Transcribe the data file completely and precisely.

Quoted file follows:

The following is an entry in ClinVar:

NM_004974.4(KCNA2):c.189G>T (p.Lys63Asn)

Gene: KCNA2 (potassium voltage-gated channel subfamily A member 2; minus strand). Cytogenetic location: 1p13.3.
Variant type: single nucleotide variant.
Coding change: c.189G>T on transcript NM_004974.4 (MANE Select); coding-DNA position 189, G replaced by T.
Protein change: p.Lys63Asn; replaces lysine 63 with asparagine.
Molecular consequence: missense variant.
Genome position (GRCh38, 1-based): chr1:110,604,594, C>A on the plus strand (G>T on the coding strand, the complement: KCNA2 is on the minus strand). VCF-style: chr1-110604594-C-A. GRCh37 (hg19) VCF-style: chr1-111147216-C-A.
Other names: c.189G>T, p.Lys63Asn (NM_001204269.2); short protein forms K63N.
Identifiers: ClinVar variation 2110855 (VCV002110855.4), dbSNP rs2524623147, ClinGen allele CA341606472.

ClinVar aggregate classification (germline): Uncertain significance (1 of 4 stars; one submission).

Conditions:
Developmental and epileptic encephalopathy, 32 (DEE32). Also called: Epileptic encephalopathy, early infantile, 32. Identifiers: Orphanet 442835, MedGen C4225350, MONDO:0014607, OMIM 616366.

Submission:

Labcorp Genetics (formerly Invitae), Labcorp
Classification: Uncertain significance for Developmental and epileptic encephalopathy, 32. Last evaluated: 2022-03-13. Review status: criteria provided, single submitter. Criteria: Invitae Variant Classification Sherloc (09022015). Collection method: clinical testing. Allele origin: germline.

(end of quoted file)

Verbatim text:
The following is an entry in ClinVar:

NM_004974.4(KCNA2):c.189G>T (p.Lys63Asn)

Gene: KCNA2 (potassium voltage-gated channel subfamily A member 2; minus strand). Cytogenetic location: 1p13.3.
Variant type: single nucleotide variant.
Coding change: c.189G>T on transcript NM_004974.4 (MANE Select); coding-DNA position 189, G replaced by T.
Protein change: p.Lys63Asn; replaces lysine 63 with asparagine.
Molecular consequence: missense variant.
Genome position (GRCh38, 1-based): chr1:110,604,594, C>A on the plus strand (G>T on the coding strand, the complement: KCNA2 is on the minus strand). VCF-style: chr1-110604594-C-A. GRCh37 (hg19) VCF-style: chr1-111147216-C-A.
Other names: c.189G>T, p.Lys63Asn (NM_001204269.2); short protein forms K63N.
Identifiers: ClinVar variation 2110855 (VCV002110855.4), dbSNP rs2524623147, ClinGen allele CA341606472.

ClinVar aggregate classification (germline): Uncertain significance (1 of 4 stars; one submission).

Conditions:
Developmental and epileptic encephalopathy, 32 (DEE32). Also called: Epileptic encephalopathy, early infantile, 32. Identifiers: Orphanet 442835, MedGen C4225350, MONDO:0014607, OMIM 616366.

Submission:

Labcorp Genetics (formerly Invitae), Labcorp
Classification: Uncertain significance for Developmental and epileptic encephalopathy, 32. Last evaluated: 2022-03-13. Review status: criteria provided, single submitter. Criteria: Invitae Variant Classification Sherloc (09022015). Collection method: clinical testing. Allele origin: germline.